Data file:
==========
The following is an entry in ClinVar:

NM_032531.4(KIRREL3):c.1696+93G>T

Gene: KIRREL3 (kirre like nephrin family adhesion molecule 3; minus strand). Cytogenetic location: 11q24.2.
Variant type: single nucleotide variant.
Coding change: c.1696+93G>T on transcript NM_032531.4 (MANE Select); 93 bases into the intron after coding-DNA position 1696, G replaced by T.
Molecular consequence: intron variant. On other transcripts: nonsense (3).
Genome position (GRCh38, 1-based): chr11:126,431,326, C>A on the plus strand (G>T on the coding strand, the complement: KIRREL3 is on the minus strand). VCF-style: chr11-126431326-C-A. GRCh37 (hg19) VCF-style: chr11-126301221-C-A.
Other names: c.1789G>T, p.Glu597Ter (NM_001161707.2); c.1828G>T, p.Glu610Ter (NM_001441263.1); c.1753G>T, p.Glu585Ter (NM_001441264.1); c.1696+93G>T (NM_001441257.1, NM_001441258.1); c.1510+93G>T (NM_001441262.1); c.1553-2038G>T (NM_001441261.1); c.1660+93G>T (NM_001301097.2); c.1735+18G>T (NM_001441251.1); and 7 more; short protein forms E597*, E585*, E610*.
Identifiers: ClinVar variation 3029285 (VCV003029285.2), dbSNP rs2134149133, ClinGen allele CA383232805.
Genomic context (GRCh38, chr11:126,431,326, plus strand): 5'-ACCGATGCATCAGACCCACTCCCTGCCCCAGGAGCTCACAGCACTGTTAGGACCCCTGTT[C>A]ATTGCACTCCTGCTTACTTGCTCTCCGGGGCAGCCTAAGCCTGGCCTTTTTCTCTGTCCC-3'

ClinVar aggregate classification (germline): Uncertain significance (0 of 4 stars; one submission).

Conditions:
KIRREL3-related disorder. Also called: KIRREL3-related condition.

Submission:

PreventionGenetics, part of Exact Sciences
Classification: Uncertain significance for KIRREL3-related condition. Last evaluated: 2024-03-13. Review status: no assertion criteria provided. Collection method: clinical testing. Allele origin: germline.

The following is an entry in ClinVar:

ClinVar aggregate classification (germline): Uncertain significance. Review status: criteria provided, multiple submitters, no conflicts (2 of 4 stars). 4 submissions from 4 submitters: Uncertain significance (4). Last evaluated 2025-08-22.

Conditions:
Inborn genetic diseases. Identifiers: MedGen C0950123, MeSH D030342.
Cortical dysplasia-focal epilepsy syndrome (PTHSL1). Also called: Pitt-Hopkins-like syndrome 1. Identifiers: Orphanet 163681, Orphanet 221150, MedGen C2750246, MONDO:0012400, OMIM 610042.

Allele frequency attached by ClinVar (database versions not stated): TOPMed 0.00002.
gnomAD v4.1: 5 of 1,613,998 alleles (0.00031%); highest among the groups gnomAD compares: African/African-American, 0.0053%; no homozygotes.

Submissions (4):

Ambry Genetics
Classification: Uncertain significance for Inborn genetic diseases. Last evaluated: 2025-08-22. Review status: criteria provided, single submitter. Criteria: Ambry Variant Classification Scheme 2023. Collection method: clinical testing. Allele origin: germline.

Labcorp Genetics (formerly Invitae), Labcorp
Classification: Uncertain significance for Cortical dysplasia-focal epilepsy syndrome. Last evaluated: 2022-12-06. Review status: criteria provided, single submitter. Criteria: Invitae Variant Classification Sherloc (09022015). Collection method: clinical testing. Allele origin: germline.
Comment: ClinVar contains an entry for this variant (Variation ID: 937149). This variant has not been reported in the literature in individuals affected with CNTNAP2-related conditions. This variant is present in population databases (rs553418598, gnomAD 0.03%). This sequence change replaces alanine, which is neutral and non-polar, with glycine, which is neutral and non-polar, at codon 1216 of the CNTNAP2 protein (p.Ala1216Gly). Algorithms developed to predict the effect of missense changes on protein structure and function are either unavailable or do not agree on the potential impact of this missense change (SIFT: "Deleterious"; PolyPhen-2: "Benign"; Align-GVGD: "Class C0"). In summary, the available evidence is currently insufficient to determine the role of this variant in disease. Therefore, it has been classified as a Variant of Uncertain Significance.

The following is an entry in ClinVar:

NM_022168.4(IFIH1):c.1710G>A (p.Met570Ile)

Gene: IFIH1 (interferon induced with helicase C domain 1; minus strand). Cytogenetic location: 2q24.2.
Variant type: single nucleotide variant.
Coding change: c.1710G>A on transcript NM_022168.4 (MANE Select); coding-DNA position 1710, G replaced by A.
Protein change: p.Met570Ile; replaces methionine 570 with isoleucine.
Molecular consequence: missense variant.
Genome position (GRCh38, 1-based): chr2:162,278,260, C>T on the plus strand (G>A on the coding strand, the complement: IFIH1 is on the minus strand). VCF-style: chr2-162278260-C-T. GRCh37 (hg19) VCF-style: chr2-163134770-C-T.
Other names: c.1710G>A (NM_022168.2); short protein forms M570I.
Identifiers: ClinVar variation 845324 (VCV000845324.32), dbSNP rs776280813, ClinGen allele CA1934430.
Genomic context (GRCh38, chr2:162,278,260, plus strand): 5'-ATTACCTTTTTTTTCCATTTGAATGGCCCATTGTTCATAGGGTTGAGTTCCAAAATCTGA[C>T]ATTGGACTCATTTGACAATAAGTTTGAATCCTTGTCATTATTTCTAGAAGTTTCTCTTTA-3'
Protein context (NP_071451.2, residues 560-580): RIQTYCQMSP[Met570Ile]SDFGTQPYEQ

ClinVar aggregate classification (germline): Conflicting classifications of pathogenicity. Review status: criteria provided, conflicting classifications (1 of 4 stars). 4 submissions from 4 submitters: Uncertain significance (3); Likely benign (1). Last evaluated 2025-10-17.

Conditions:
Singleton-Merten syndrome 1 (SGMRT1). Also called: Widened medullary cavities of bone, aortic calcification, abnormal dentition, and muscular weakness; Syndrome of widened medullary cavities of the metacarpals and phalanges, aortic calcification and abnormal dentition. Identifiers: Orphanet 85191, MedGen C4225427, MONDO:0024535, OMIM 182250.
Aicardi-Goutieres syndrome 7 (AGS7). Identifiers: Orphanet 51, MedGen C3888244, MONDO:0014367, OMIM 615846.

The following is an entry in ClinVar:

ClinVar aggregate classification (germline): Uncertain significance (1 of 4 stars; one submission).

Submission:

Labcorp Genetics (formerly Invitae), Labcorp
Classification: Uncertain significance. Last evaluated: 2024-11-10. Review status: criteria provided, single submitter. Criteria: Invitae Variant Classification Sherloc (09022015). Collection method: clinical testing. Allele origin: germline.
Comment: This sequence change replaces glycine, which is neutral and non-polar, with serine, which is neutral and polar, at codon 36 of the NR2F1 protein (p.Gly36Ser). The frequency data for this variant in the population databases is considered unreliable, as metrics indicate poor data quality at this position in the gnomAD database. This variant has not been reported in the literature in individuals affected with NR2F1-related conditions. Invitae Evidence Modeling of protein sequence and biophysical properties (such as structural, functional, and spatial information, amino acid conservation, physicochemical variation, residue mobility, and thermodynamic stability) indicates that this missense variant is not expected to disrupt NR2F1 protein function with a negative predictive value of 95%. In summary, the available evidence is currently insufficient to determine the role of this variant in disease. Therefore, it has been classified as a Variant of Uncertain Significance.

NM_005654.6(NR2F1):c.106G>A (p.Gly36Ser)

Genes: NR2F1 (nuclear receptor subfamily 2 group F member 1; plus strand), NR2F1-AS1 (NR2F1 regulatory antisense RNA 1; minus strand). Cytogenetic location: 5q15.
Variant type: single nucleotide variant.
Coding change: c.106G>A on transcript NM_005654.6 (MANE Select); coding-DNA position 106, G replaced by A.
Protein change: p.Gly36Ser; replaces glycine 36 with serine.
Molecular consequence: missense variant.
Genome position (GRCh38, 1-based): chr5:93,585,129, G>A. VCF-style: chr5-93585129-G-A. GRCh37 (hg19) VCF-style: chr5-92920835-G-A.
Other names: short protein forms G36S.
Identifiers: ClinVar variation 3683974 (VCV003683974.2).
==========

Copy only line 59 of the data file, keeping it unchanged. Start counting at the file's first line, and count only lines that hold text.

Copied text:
Other names: short protein forms G36S.